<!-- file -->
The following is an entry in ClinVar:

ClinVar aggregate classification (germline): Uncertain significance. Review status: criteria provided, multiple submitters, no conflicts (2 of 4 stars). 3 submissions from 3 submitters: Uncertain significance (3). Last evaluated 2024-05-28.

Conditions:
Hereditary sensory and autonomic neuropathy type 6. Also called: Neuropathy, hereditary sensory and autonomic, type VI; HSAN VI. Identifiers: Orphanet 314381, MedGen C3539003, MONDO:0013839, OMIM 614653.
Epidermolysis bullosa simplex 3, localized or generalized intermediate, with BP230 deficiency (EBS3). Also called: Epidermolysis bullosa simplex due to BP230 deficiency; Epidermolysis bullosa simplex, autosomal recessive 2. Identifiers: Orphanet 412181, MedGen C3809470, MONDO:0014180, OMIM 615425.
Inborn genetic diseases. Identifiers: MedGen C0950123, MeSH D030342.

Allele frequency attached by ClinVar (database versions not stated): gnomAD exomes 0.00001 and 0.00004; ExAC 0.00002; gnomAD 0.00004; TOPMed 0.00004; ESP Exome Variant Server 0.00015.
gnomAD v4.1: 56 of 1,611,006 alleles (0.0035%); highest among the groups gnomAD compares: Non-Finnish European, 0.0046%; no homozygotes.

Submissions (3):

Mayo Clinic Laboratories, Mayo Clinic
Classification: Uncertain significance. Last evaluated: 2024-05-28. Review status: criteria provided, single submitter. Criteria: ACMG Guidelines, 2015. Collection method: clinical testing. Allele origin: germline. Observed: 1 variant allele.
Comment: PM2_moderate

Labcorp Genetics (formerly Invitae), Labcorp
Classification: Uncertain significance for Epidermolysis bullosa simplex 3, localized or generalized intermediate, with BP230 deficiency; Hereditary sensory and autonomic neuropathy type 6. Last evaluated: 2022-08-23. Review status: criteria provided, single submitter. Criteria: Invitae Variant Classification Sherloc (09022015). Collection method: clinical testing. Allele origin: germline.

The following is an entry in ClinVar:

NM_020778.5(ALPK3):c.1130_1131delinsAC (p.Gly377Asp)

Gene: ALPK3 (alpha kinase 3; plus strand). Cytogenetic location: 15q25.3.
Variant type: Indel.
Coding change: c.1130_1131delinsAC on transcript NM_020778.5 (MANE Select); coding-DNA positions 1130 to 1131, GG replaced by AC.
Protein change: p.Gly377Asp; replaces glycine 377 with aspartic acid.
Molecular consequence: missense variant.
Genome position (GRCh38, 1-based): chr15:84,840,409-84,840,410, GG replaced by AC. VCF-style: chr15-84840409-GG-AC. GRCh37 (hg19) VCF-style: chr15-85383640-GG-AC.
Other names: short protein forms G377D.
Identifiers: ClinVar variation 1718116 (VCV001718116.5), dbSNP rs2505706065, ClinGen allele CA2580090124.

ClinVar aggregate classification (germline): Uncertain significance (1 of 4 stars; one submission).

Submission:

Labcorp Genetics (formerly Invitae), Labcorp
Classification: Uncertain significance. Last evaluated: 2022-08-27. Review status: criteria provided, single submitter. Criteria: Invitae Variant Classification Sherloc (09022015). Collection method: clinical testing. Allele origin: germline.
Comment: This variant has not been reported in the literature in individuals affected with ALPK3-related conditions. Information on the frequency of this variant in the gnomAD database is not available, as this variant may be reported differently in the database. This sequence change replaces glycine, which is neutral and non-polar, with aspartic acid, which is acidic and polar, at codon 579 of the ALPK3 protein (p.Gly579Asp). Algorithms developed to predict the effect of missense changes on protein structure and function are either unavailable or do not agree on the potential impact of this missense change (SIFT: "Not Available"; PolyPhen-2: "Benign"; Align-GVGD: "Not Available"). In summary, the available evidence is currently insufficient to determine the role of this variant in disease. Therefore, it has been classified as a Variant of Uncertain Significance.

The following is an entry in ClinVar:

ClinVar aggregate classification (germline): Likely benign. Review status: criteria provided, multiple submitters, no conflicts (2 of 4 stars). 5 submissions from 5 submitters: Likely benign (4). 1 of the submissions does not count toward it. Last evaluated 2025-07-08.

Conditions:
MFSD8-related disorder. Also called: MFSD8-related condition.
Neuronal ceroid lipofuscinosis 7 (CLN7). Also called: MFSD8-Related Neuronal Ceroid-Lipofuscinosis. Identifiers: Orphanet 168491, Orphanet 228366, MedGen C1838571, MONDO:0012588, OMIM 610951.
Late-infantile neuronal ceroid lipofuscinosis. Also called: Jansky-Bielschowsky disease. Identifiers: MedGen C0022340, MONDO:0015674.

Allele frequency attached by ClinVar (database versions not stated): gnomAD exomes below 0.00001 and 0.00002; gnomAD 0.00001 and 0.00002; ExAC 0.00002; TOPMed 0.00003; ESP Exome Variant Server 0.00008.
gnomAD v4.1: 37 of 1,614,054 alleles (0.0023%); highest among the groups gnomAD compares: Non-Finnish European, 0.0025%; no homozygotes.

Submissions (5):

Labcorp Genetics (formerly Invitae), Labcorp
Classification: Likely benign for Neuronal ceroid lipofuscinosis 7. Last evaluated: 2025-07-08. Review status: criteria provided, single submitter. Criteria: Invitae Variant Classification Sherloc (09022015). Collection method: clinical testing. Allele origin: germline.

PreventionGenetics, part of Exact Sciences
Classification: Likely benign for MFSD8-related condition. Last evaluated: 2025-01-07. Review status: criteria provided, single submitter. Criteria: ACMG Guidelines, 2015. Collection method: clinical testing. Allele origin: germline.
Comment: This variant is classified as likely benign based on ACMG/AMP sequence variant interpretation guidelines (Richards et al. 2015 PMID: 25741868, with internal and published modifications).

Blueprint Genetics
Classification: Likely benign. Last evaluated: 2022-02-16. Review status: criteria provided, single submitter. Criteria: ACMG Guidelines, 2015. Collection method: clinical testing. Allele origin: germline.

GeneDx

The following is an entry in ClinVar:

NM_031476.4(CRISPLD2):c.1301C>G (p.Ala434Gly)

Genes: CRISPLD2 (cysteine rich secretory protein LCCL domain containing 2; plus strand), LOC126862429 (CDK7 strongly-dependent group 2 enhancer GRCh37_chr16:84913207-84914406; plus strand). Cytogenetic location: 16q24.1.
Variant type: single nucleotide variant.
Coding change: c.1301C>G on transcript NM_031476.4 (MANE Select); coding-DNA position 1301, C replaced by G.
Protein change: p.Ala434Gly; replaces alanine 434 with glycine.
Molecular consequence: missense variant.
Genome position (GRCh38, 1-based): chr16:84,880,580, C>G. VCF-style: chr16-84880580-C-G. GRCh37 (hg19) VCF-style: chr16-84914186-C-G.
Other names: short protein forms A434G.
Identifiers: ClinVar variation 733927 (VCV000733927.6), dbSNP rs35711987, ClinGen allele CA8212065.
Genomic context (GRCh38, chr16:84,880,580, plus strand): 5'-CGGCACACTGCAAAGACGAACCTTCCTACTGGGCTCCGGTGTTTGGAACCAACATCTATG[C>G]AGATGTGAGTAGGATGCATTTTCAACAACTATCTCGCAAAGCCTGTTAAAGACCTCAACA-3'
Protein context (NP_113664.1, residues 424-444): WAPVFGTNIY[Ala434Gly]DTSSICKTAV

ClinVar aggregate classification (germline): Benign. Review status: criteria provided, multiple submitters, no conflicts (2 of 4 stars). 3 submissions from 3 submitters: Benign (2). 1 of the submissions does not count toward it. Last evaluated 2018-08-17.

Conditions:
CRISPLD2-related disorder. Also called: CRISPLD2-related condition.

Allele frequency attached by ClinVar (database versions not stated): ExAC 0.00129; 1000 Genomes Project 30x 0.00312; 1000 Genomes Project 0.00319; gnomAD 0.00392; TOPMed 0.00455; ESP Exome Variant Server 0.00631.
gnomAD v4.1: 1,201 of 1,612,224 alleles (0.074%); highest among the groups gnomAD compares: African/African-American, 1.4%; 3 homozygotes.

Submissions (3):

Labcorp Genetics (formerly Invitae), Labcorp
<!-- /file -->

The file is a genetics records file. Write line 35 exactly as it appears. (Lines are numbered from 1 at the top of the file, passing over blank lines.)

Late-infantile neuronal ceroid lipofuscinosis. Also called: Jansky-Bielschowsky disease. Identifiers: MedGen C0022340, MONDO:0015674.